Wednesday 22 November 2017

'Breaking cycle of violence will take courage', priest tells Hutch mourners

The coffin of Gareth Hutch is carried from the Holy Family Church in Dublin yesterday (Picture: Mark Condren)
The coffin of Gareth Hutch is carried from the Holy Family Church in Dublin yesterday (Picture: Mark Condren)
A floral tribute to Gareth Hutch (Picture: Kyran O'Brien)

Robin Schiller and Conor Feehan

It takes courage to break the cycle of violence that has led to seven feud-related deaths, mourners at the funeral of Gareth Hutch were told.

Hutch (35) was gunned down outside the Avondale House apartment complex in Dublin's north inner city almost two weeks ago.

His funeral took place at the Holy Family Church on Aughrim Street yesterday morning, where mourners were told how ending violence "is not easy".

Among the congregation was Ross Hutch (24), who was previously informed by detectives that there were credible threats against his life.

Ross's father, Eddie Hutch Snr, was shot dead in February as part of the deadly feud.

There was a strong garda presence outside the funeral, with members of the ERU and RSU patrolling the area.

Inside, the church was filled to capacity, and Hutch's coffin was carried in to the sound of 'How Deep Is Your Love?' by the Bee Gees.

Fr Paddy Madden addressed the topic of violence in his homily, as the Hutch family gathered for their third family funeral since last September.

"Breaking the cycle of violence is not easy. It needs courage, restraint, goodwill and right reason - and a desire for peace," he said.

"We pray that those who may find thoughts of peace or the possibility of working for peace difficult or impossible, that they may discover in the bonds of friendship the strength and support to overcome negative feelings. I know that the desire for peace is the springboard to a better future."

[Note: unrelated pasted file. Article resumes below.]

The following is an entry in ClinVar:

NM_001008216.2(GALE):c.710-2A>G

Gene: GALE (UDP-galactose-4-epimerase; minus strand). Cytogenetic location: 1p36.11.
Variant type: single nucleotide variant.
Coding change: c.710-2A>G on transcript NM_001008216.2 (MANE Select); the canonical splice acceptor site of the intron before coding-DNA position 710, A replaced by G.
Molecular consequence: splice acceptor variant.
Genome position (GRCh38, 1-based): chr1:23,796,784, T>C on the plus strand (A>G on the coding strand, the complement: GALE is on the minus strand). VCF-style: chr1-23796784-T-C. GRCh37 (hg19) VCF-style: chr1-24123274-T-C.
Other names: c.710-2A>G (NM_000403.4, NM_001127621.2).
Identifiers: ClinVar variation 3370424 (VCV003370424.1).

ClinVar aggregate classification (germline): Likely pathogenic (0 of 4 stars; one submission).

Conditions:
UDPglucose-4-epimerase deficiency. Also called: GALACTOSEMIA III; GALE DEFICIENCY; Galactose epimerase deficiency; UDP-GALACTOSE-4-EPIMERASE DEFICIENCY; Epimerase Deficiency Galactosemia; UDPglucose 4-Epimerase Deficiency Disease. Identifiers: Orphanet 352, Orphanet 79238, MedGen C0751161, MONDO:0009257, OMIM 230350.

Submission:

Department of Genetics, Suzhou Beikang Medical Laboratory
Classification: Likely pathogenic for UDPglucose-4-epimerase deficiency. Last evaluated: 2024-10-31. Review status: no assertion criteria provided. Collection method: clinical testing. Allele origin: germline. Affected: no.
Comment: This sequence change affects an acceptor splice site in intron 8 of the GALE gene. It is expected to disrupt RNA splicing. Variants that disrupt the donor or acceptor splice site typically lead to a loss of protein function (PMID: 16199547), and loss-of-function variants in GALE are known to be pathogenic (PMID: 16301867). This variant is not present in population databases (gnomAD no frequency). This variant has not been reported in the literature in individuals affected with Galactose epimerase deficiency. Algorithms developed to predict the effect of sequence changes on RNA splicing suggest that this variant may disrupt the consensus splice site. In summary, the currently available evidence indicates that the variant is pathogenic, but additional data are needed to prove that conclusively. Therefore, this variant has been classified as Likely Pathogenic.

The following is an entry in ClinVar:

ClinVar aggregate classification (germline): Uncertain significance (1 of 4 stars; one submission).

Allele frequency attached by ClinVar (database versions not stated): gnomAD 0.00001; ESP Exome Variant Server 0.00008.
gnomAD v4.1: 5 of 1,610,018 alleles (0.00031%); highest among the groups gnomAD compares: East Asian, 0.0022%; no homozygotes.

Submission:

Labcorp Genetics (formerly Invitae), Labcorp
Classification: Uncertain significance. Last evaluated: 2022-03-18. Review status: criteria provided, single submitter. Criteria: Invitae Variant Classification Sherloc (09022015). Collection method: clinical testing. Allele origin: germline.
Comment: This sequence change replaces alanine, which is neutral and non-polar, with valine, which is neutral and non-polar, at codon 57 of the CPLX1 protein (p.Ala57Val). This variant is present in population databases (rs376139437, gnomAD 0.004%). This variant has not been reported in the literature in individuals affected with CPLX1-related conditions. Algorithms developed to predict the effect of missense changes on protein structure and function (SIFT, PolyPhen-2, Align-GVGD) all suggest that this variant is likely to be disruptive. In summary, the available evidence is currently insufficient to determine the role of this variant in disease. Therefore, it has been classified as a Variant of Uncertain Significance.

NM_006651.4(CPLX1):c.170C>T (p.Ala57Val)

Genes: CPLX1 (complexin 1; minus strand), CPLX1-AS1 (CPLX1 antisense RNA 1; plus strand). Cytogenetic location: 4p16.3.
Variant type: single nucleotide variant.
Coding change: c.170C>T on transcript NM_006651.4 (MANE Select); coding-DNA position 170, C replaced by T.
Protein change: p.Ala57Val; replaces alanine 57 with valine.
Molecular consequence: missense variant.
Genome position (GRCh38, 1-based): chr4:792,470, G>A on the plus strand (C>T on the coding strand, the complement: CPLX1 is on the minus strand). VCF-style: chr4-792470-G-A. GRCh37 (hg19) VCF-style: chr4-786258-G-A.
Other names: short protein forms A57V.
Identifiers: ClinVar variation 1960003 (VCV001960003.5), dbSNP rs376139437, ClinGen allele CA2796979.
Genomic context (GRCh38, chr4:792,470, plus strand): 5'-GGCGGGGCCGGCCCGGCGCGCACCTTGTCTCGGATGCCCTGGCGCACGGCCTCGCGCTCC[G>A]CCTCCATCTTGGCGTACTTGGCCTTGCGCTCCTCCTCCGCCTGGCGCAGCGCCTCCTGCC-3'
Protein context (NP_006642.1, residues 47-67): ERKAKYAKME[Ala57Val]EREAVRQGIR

The deceased's sister read a poem, which said: "We never thought we'd see the day, when angels came to take you away.Our eyes are red, our hearts are sore, at not being able to see you anymore. Taken from us at such a young age, taken with violence and leaving us with rage.

"We will think of you and remember all the fun, with your year-long tan when there wasn't any sun."

A friend described Hutch as a loveable rogue and a character, with a smile that told you he knew something about you, and he was going to slag you over it.

"He was the biggest wind-up merchant you could ever meet. A trickster, a messer," he said.

Hutch's remains were carried from the church as 'He Ain't Heavy, He's My Brother' played.

The family escorted his coffin to the Drumalee estate off the North Circular Road, with an escort of three limousines, one last time - before turning back down Aughrim Street and travelling to Glasnevin cemetery for burial.

Irish Independent

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